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Poetry collection reflects Squirrel Hill writer's roots

| Sunday, Oct. 5, 2014, 6:29 p.m.
Author Chuck Kinder at his home in Squirrel Hill.
Justin Merriman | Trib Total Media
Author Chuck Kinder at his home in Squirrel Hill.

It's not easy making the transition from prose to poetry. For Chuck Kinder of Squirrel Hill, it's a natural progression and a return to his roots.

“Back when I was a prose writer, a fiction writer, my work was always language driven,” says Kinder, who will celebrate the release of two poetry collections, “All That Yellow” (Low Ghost Press) and “Imagination Hotel” (Six Gallery Press) on Oct. 10 at ModernFormations Gallery in Garfield. “That was actually an accusation. I heard critics say that. ... And I would agree. It was always language driven. Whatever gifts I had, my basic gift was lyric. Poetry was always my first love.”

“All That Yellow” and “Imagination Hotel” are the capstones of a landmark year for the West Virginia native. Earlier this year, Kinder, 72, retired from the University of Pittsburgh, where he taught creative writing for more than 30 years. He's in the process of relocating to Key Largo, Fla.

Poetry has sparked a creative rejuvenation for the author of “Last Mountain Dancer,” “Honeymooners” and “Silver Ghost” as he's recovered from two strokes, a heart attack and knee-replacement surgery over the past five years.

Kinder, noting that he still remembers his mother reading to him from Robert Louis Stevenson's “A Children's Garden of Verses” when he was a toddler, originally intended to follow in the footsteps of Jack Kerouac and other Beat Generation writers when he left home for California when he was a teenager.

“I became a hippie instead,” he says. “I kind of missed the beatnik era, so by the time I got there, I put flowers in my hair.”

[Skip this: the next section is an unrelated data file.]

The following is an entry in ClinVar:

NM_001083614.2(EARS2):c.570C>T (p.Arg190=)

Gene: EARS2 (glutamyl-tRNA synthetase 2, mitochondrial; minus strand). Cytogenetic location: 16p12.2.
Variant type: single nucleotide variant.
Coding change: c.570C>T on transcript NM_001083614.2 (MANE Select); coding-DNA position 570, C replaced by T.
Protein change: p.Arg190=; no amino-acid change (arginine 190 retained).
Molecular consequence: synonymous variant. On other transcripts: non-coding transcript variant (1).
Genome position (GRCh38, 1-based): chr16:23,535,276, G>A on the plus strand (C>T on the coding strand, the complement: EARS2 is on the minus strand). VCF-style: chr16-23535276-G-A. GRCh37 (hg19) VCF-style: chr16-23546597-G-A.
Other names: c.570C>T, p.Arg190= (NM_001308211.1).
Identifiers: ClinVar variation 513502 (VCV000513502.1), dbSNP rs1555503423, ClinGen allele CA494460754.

The subject matter of “All That Yellow” and “Imagination Hotel” ranges from old black-and-white movies (including “Tarzan and His Mate,” “Invasion of the Body Snatchers,” “Stagecoach” and “High Sierra”) to Kinder's experiences in San Francisco in the 1960s. A female character, Rainy McCall, appears in many of the poems and is partially based on the mythos of Janis Joplin and other women Kinder knew in San Francisco.

The new collections are “like double movies of one another,” Kinder says. “They're twins joined at the hip. I realized the best way to read them is to read them together or read them like a novel.”

Many of the poems in the new collections were culled from “Giant Night,” a self-published collection of Kinder's poems. Kristofer Collins, publisher and editor of Low Ghost Press, remembers reading the original text and being moved to tears after reading the first poem, “Dear Allen.”

“(‘Giant Night') just sort of sprawled out and took its time and built a real world inside it, which I honestly don't see a lot of in the way poetry is written today,” Collins says. “Line after line was just so beautiful.”

Nathan Kukulski, an editor with Six Gallery Press, thinks the poems are “freaking strange and shift between different universes,” but, ultimately, cohere into a single experience that reflects human nature.

“I don't know of any comparable work that engages with this hyper-reality in this way,” Kukulski says.

That hyper-reality may have another dimension. Kinder envisions “All That Yellow” and “Imagination Hotel” as perfect fodder for film and already has a director in mind.

“My biggest fantasy is Jim Jarmusch (‘Down By Law,' ‘Night on Earth') will buy the movie rights to both books and make a movie out of them,” he says. “That's unheard, making a movie out of a book of poetry. But trust me, it's going to happen.”

Rege Behe is a contributing writer for Trib Total Media.

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